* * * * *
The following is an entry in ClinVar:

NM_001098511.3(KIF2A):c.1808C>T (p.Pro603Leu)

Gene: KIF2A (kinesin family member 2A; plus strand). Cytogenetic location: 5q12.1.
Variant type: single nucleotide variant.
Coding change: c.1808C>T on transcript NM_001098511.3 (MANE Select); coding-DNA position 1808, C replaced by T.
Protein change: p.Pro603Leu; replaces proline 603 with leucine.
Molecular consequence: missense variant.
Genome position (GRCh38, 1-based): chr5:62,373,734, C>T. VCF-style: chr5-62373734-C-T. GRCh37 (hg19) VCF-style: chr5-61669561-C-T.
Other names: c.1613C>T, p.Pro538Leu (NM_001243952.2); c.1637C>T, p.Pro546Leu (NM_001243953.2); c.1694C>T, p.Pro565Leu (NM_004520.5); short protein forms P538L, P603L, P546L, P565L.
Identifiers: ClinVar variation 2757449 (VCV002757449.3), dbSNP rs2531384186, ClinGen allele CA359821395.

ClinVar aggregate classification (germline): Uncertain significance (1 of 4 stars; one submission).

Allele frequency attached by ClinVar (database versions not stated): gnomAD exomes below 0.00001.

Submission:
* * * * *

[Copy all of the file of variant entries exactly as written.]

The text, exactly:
The following is an entry in ClinVar:

NM_001098511.3(KIF2A):c.1808C>T (p.Pro603Leu)

Gene: KIF2A (kinesin family member 2A; plus strand). Cytogenetic location: 5q12.1.
Variant type: single nucleotide variant.
Coding change: c.1808C>T on transcript NM_001098511.3 (MANE Select); coding-DNA position 1808, C replaced by T.
Protein change: p.Pro603Leu; replaces proline 603 with leucine.
Molecular consequence: missense variant.
Genome position (GRCh38, 1-based): chr5:62,373,734, C>T. VCF-style: chr5-62373734-C-T. GRCh37 (hg19) VCF-style: chr5-61669561-C-T.
Other names: c.1613C>T, p.Pro538Leu (NM_001243952.2); c.1637C>T, p.Pro546Leu (NM_001243953.2); c.1694C>T, p.Pro565Leu (NM_004520.5); short protein forms P538L, P603L, P546L, P565L.
Identifiers: ClinVar variation 2757449 (VCV002757449.3), dbSNP rs2531384186, ClinGen allele CA359821395.

ClinVar aggregate classification (germline): Uncertain significance (1 of 4 stars; one submission).

Allele frequency attached by ClinVar (database versions not stated): gnomAD exomes below 0.00001.

Submission: